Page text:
Environmentally-sound hybrid ferries to be built on the Clyde

Preliminary drawing of the CalMac hybrid ferry showing the stern ramp configuration Preliminary drawing of the CalMac hybrid ferry showing the stern ramp configuration

In a rare reversal of fortunes for the UK shipbuilding industry, Ferguson Shipbuilders in Port Glasgow, Scotland has been selected to build the world’s first two sea-going ro-ro diesel electric hybrid ferries.

The announcement follows the tender process which began after Caledonian Maritime Assets (CMAL) was granted funding by the Scottish Government for the new project back in February 2011. Ferguson will work alongside Glasgow-based ship designers Seatec UK and Dutch electrical specialists Imtech Marine & Offshore to deliver the project. In conjunction with the shipbuilder and Imtech, Seatec will develop the detailed design for the new ferries, undertake all the naval architecture and marine engineering, and prepare all of the drawings and documentation necessary for the shipyard to construct the vessels.

The deal, said to be worth over £20 million, was awarded to Ferguson following a competitive tender process against strong foreign competition. The contract covers construction of two sea-going ro-ro passenger and vehicle diesel electric and battery powered hybrid ferries. Each ferry will accommodate 150 passengers and 23 cars or two HGVs and will be fitted with a Cargotec ship to shore stern ramp.

The vessels will be powered by three diesel generator sets, each rated at about 330kWe, with one in operation for normal conditions, lithium ion batteries being used to provide at least 20% of the power. The gensets will feed power to a 400V switchboard, which will supply power to two 375kW electric propulsion motors (0-600rpm). The propulsion system is completed by two 1,375kW Voith Schneider propellers, type VSP 16 R5 EC/90, to provide a service speed of 9 knots. The battery banks will provide additional power to operate the vessel.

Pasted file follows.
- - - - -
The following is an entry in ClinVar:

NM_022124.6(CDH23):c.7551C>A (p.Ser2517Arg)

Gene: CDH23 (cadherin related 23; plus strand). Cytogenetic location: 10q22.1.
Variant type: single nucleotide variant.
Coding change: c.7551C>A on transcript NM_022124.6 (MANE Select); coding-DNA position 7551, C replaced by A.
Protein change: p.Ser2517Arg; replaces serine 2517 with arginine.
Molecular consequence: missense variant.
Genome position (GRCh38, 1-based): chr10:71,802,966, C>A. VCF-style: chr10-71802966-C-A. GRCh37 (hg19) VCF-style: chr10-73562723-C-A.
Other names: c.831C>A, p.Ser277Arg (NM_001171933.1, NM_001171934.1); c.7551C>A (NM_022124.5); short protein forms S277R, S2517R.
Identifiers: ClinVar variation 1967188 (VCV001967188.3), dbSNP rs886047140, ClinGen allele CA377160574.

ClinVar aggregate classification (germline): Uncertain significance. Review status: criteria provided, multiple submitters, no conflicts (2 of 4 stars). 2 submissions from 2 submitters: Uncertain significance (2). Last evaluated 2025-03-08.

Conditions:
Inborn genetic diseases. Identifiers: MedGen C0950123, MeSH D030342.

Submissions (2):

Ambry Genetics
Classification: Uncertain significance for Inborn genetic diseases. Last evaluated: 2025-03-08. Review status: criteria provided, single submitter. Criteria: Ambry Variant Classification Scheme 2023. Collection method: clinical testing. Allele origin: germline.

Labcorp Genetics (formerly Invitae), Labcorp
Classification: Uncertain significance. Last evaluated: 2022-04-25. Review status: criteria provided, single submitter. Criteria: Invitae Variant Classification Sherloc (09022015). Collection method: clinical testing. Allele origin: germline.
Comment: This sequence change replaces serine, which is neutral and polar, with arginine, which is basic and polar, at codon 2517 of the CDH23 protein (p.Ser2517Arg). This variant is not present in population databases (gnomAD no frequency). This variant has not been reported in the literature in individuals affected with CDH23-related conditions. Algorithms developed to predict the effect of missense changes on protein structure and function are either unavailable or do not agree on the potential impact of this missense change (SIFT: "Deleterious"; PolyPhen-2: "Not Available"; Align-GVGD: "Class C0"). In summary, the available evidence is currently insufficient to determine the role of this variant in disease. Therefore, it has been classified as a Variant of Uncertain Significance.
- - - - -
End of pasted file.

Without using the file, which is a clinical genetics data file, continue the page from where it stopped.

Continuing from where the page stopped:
Innovative ‘green’ technology supplied by Imtech Marine includes the two lithium battery banks of about 700kWh, reducing fuel and CO2 consumption by at least 20%. The vessel design and power configuration additionally realizes 19%-24% savings of power input to the propulsion units compared with a conventional diesel mechanical solution.

When in port, the ships will completely turn off the propulsion power plant and switch to batteries and, ultimately, shore connection which will result in significant cost savings and further reduction of the carbon footprint. Next to a substantial reduction in fuel consumption and CO2 emissions, noise levels will be reduced. The ferries will charge overnight and, in the future, CMAL aims to use energy from wind, wave or solar systems for charging the batteries, making the vessels even more environmentally friendly. 

Imtech Marine’s office in Glasgow, UK, will coordinate the supply and installation, handle the day-to-day project management and will offer after-sales support for the pioneering project. Imtech will train CMAL employees in the operation of hybrid systems. The ferries will undergo a week of sea trials and this will be followed by an additional 21 days to test the vessels on all routes operated by CMAL. The first vessel is expected to be delivered in the summer of 2013 and the second a month later.

It has been four years since the last commercial ship was fully built and delivered on the Clyde and this project will save existing jobs and create new jobs and apprenticeships in the area. Alex Neil, cabinet secretary for Infrastructure & Capital Investment said: “The technology will be cleaner, quieter and cheaper to operate and maintain than ever before. It will help Scotland reach our ambitious climate change targets, and demonstrates the vast economic potential of developing green technology and moving to a low carbon economy”.

With a length of 43.50m, a breadth of 12.20m and a draught of 1.73m, the newbuildings will have an estimated gross tonnage of 450tons and 135dwt. They will be operated by CalMac Ferries and will be used for many of the short crossings between the Clyde and the Hebrides. The first of the two new vessels is expected to be operational on the Sconser-Raasay route on Skye by May 2013, with the second vessel coming into operation in August of that year.

 “The technology will be cleaner, quieter and cheaper to operate and maintain than ever before”



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